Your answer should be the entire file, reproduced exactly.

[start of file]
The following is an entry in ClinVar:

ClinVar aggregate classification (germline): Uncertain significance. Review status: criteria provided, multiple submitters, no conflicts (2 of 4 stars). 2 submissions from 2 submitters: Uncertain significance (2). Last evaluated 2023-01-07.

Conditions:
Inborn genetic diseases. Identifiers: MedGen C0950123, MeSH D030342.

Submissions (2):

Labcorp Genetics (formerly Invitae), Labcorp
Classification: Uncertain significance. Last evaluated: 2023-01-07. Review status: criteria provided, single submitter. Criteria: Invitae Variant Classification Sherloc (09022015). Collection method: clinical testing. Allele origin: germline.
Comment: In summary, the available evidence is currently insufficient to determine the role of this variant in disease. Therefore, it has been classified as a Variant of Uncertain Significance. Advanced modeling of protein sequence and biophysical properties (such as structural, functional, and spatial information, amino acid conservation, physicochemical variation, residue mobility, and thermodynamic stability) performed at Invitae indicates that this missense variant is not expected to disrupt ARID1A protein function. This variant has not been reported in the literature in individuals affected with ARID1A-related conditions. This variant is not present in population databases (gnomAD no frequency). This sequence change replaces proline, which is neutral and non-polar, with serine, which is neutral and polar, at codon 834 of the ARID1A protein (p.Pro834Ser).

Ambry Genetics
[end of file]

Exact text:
The following is an entry in ClinVar:

ClinVar aggregate classification (germline): Uncertain significance. Review status: criteria provided, multiple submitters, no conflicts (2 of 4 stars). 2 submissions from 2 submitters: Uncertain significance (2). Last evaluated 2023-01-07.

Conditions:
Inborn genetic diseases. Identifiers: MedGen C0950123, MeSH D030342.

Submissions (2):

Labcorp Genetics (formerly Invitae), Labcorp
Classification: Uncertain significance. Last evaluated: 2023-01-07. Review status: criteria provided, single submitter. Criteria: Invitae Variant Classification Sherloc (09022015). Collection method: clinical testing. Allele origin: germline.
Comment: In summary, the available evidence is currently insufficient to determine the role of this variant in disease. Therefore, it has been classified as a Variant of Uncertain Significance. Advanced modeling of protein sequence and biophysical properties (such as structural, functional, and spatial information, amino acid conservation, physicochemical variation, residue mobility, and thermodynamic stability) performed at Invitae indicates that this missense variant is not expected to disrupt ARID1A protein function. This variant has not been reported in the literature in individuals affected with ARID1A-related conditions. This variant is not present in population databases (gnomAD no frequency). This sequence change replaces proline, which is neutral and non-polar, with serine, which is neutral and polar, at codon 834 of the ARID1A protein (p.Pro834Ser).

Ambry Genetics